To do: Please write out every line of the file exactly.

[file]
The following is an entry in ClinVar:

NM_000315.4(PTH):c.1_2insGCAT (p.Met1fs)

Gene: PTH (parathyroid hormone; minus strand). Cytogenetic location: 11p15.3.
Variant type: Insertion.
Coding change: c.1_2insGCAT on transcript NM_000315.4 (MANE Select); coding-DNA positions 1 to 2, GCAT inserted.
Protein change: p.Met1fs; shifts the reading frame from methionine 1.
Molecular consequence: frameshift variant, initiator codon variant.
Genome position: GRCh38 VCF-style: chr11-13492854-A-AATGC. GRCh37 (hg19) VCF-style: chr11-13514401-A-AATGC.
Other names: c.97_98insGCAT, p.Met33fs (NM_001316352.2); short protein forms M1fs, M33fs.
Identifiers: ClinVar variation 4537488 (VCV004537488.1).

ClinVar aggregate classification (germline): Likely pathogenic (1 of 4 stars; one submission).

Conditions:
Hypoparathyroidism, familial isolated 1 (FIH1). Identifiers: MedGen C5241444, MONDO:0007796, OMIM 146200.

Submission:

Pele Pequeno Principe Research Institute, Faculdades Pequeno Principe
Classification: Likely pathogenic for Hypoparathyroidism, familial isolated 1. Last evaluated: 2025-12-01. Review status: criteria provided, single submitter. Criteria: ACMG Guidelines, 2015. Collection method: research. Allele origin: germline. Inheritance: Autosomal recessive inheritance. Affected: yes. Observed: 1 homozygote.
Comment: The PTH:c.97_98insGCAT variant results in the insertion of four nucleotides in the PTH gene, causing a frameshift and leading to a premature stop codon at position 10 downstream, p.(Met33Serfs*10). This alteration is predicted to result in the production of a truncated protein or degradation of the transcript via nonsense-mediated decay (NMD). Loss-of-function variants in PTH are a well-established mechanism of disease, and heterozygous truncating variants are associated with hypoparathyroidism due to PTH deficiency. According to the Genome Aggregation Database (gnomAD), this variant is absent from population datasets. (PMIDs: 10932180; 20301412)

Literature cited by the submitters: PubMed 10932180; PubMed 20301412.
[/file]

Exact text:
The following is an entry in ClinVar:

NM_000315.4(PTH):c.1_2insGCAT (p.Met1fs)

Gene: PTH (parathyroid hormone; minus strand). Cytogenetic location: 11p15.3.
Variant type: Insertion.
Coding change: c.1_2insGCAT on transcript NM_000315.4 (MANE Select); coding-DNA positions 1 to 2, GCAT inserted.
Protein change: p.Met1fs; shifts the reading frame from methionine 1.
Molecular consequence: frameshift variant, initiator codon variant.
Genome position: GRCh38 VCF-style: chr11-13492854-A-AATGC. GRCh37 (hg19) VCF-style: chr11-13514401-A-AATGC.
Other names: c.97_98insGCAT, p.Met33fs (NM_001316352.2); short protein forms M1fs, M33fs.
Identifiers: ClinVar variation 4537488 (VCV004537488.1).

ClinVar aggregate classification (germline): Likely pathogenic (1 of 4 stars; one submission).

Conditions:
Hypoparathyroidism, familial isolated 1 (FIH1). Identifiers: MedGen C5241444, MONDO:0007796, OMIM 146200.

Submission:

Pele Pequeno Principe Research Institute, Faculdades Pequeno Principe
Classification: Likely pathogenic for Hypoparathyroidism, familial isolated 1. Last evaluated: 2025-12-01. Review status: criteria provided, single submitter. Criteria: ACMG Guidelines, 2015. Collection method: research. Allele origin: germline. Inheritance: Autosomal recessive inheritance. Affected: yes. Observed: 1 homozygote.
Comment: The PTH:c.97_98insGCAT variant results in the insertion of four nucleotides in the PTH gene, causing a frameshift and leading to a premature stop codon at position 10 downstream, p.(Met33Serfs*10). This alteration is predicted to result in the production of a truncated protein or degradation of the transcript via nonsense-mediated decay (NMD). Loss-of-function variants in PTH are a well-established mechanism of disease, and heterozygous truncating variants are associated with hypoparathyroidism due to PTH deficiency. According to the Genome Aggregation Database (gnomAD), this variant is absent from population datasets. (PMIDs: 10932180; 20301412)

Literature cited by the submitters: PubMed 10932180; PubMed 20301412.